Understanding what’s driving the rising crime rate


Crime has always been a substantial problem in the United States, continuing to grow for many years even though one might assume that with increasing prevention and technology that the crime rate would be decreasing. However, recent FBI reports indicate an increase in reported crimes in the U.S. over the past few years.  

In order to understand the data, it is crucial to be able to interpret the key terms used by the FBI. The term “violent crime” is defined as offenses including murder and nonnegligent manslaughter, rape, robbery, human trafficking, arson, and aggravated assault. All of the data is collected by the National Incident-Based Reporting System (NIBRS)  which is reported by law enforcement agencies around the country. For example, in 2021, 11,794 law enforcement agencies participated in the NIBRS. 

Additionally, the NIBRS crime rate is reported as the number of criminal acts committed out of 100,000 people. The crime rate describes the number of crimes reported to law enforcement agencies for every 100,000 persons within a population. 

According to the FBI, the 2008 violent crime rate was 459. That rate declined each subsequent year for six years to 362 in 2014. After this trough, the  rate increased each subsequent year through 2019, the year the coronavirus began spreading leading to a worldwide lockdown and a resulting decline in the violent crime rate.

It is important to remember that there are hundreds of thousands more cases of offenses and violations of the law other than violent acts. There were over 300,000 more cases of such offenses in 2020 than in 2019 and about 600,000 more total offenses in 2021 than in 2020.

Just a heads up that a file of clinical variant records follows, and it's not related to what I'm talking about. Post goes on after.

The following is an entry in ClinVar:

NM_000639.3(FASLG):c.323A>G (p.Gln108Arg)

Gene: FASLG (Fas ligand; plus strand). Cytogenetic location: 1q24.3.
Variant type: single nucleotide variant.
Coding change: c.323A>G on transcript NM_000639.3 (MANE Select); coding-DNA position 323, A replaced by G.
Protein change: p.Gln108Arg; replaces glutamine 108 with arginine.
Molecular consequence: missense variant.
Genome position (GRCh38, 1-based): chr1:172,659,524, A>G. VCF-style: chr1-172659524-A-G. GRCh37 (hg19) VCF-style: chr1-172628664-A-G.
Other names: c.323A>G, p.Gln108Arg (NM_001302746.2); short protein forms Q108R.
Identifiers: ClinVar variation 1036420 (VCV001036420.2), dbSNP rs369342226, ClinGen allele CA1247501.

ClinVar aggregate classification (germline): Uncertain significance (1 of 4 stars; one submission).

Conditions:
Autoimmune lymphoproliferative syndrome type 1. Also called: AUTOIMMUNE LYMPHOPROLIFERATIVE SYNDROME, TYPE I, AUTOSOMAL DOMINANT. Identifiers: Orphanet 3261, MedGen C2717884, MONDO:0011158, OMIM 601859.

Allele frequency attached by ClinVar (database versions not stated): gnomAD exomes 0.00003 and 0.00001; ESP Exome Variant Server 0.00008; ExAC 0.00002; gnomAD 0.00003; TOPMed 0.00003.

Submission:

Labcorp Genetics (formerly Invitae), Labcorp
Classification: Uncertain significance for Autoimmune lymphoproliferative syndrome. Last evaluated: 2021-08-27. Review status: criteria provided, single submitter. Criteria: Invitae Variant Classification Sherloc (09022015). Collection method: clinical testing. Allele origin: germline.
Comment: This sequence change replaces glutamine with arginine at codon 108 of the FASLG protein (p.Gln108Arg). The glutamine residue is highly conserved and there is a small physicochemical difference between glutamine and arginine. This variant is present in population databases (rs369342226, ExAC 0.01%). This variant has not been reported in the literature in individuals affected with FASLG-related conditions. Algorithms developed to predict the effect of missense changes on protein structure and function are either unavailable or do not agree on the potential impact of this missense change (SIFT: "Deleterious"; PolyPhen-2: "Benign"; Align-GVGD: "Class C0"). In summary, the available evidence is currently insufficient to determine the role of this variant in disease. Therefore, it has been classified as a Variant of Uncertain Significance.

Increases in the crime rate have many causes; however, two causes spurring the increasing crime rate that occurred in 2019 through the present are poverty and unemployment. As noted by the University of Pennsylvania Department of Criminology, increasing aggressiveness resulted from the unemployment and poverty percentages created by the coronavirus. 

Florida’s law enforcement agencies are contributing to the NIBRS, but its northern neighbor Georgia is. Georgia reported 464 acts of violent crime in 2018, 6,200 in 2019, and 21,190 in 2020. This significant increase over only three years tells a huge story about what this country has been through. 

Only a year after the lockdown, the amount of violent crime jumped 242%. Olympic Heights sophomore Ryan Kessner attributes the increase to the fact that “the unemployed were desperate [for money] and things got out of hand.”    

It is extremely vital to recognize that these are not just numbers. They are numbers that tell a story of the past, for trends of crime in the past relate to trends happening each year in the future. Law enforcement agencies are able to adjust their responses when they notice that more than one category of crime is happening. 

In a real-world example, if there are more offenses linked to graffiti, then maybe a precinct will patrol more officers at nighttime to limit the number of taggers on the streets. This theory stated by OH junior Alex Eidelkind is logical because interpreting the statistics of crime allows for better knowledge of what is to come in the future.